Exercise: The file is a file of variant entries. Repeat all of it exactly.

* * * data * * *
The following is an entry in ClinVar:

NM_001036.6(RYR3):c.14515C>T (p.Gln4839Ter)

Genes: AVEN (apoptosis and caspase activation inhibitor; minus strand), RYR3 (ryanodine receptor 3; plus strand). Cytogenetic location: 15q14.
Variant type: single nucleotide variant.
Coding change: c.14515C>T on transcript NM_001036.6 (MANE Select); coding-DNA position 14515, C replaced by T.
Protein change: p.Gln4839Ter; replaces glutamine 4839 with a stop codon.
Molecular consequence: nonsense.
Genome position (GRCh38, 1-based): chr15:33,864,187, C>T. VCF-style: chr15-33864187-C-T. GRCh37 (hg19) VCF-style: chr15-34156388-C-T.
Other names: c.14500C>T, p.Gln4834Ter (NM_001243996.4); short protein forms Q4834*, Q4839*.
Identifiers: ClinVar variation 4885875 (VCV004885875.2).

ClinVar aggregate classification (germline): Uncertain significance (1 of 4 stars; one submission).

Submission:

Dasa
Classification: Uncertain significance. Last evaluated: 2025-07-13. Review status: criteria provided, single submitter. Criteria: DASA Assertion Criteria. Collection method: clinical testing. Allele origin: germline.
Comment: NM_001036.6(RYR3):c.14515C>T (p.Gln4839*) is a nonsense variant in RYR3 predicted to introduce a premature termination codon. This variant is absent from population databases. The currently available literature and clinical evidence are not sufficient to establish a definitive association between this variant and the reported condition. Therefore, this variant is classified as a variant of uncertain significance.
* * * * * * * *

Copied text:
The following is an entry in ClinVar:

NM_001036.6(RYR3):c.14515C>T (p.Gln4839Ter)

Genes: AVEN (apoptosis and caspase activation inhibitor; minus strand), RYR3 (ryanodine receptor 3; plus strand). Cytogenetic location: 15q14.
Variant type: single nucleotide variant.
Coding change: c.14515C>T on transcript NM_001036.6 (MANE Select); coding-DNA position 14515, C replaced by T.
Protein change: p.Gln4839Ter; replaces glutamine 4839 with a stop codon.
Molecular consequence: nonsense.
Genome position (GRCh38, 1-based): chr15:33,864,187, C>T. VCF-style: chr15-33864187-C-T. GRCh37 (hg19) VCF-style: chr15-34156388-C-T.
Other names: c.14500C>T, p.Gln4834Ter (NM_001243996.4); short protein forms Q4834*, Q4839*.
Identifiers: ClinVar variation 4885875 (VCV004885875.2).

ClinVar aggregate classification (germline): Uncertain significance (1 of 4 stars; one submission).

Submission:

Dasa
Classification: Uncertain significance. Last evaluated: 2025-07-13. Review status: criteria provided, single submitter. Criteria: DASA Assertion Criteria. Collection method: clinical testing. Allele origin: germline.
Comment: NM_001036.6(RYR3):c.14515C>T (p.Gln4839*) is a nonsense variant in RYR3 predicted to introduce a premature termination codon. This variant is absent from population databases. The currently available literature and clinical evidence are not sufficient to establish a definitive association between this variant and the reported condition. Therefore, this variant is classified as a variant of uncertain significance.